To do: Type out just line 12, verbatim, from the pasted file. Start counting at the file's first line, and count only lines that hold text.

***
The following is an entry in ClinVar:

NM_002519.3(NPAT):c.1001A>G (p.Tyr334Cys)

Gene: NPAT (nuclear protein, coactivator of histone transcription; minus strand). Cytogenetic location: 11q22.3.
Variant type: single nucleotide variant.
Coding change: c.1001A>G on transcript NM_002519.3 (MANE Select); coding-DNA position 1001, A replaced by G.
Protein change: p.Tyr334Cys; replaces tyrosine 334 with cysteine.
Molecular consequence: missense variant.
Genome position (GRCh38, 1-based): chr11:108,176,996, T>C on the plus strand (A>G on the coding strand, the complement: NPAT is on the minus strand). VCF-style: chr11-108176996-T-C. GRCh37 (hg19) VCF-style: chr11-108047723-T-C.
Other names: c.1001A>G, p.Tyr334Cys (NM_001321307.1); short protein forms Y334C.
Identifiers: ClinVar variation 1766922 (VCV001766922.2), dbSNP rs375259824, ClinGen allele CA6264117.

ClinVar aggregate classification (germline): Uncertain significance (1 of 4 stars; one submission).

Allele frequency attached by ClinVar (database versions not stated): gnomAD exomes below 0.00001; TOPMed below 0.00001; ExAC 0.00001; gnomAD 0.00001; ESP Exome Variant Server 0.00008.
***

Allele frequency attached by ClinVar (database versions not stated): gnomAD exomes below 0.00001; TOPMed below 0.00001; ExAC 0.00001; gnomAD 0.00001; ESP Exome Variant Server 0.00008.